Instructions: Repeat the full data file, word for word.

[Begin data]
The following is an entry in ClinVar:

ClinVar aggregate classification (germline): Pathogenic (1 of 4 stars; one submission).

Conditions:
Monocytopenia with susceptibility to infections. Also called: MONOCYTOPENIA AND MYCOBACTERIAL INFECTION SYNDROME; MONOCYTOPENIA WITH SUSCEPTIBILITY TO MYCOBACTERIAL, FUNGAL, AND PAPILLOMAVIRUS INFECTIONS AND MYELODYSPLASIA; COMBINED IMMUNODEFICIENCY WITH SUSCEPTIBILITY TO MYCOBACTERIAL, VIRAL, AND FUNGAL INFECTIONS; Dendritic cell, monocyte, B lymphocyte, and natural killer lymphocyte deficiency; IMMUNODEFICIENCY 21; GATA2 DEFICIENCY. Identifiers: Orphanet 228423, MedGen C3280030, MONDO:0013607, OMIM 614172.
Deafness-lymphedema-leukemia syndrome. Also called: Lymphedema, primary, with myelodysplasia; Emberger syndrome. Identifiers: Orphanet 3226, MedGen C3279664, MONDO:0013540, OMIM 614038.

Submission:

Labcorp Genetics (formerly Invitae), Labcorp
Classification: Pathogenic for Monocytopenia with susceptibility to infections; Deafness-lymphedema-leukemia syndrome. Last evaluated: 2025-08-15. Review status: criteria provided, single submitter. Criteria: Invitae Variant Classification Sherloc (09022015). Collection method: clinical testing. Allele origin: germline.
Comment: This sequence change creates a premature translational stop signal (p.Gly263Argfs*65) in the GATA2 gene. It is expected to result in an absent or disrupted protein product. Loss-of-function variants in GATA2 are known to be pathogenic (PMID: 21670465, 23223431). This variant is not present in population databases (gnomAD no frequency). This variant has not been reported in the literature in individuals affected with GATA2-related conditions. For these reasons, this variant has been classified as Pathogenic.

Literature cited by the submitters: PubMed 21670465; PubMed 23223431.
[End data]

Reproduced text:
The following is an entry in ClinVar:

ClinVar aggregate classification (germline): Pathogenic (1 of 4 stars; one submission).

Conditions:
Monocytopenia with susceptibility to infections. Also called: MONOCYTOPENIA AND MYCOBACTERIAL INFECTION SYNDROME; MONOCYTOPENIA WITH SUSCEPTIBILITY TO MYCOBACTERIAL, FUNGAL, AND PAPILLOMAVIRUS INFECTIONS AND MYELODYSPLASIA; COMBINED IMMUNODEFICIENCY WITH SUSCEPTIBILITY TO MYCOBACTERIAL, VIRAL, AND FUNGAL INFECTIONS; Dendritic cell, monocyte, B lymphocyte, and natural killer lymphocyte deficiency; IMMUNODEFICIENCY 21; GATA2 DEFICIENCY. Identifiers: Orphanet 228423, MedGen C3280030, MONDO:0013607, OMIM 614172.
Deafness-lymphedema-leukemia syndrome. Also called: Lymphedema, primary, with myelodysplasia; Emberger syndrome. Identifiers: Orphanet 3226, MedGen C3279664, MONDO:0013540, OMIM 614038.

Submission:

Labcorp Genetics (formerly Invitae), Labcorp
Classification: Pathogenic for Monocytopenia with susceptibility to infections; Deafness-lymphedema-leukemia syndrome. Last evaluated: 2025-08-15. Review status: criteria provided, single submitter. Criteria: Invitae Variant Classification Sherloc (09022015). Collection method: clinical testing. Allele origin: germline.
Comment: This sequence change creates a premature translational stop signal (p.Gly263Argfs*65) in the GATA2 gene. It is expected to result in an absent or disrupted protein product. Loss-of-function variants in GATA2 are known to be pathogenic (PMID: 21670465, 23223431). This variant is not present in population databases (gnomAD no frequency). This variant has not been reported in the literature in individuals affected with GATA2-related conditions. For these reasons, this variant has been classified as Pathogenic.

Literature cited by the submitters: PubMed 21670465; PubMed 23223431.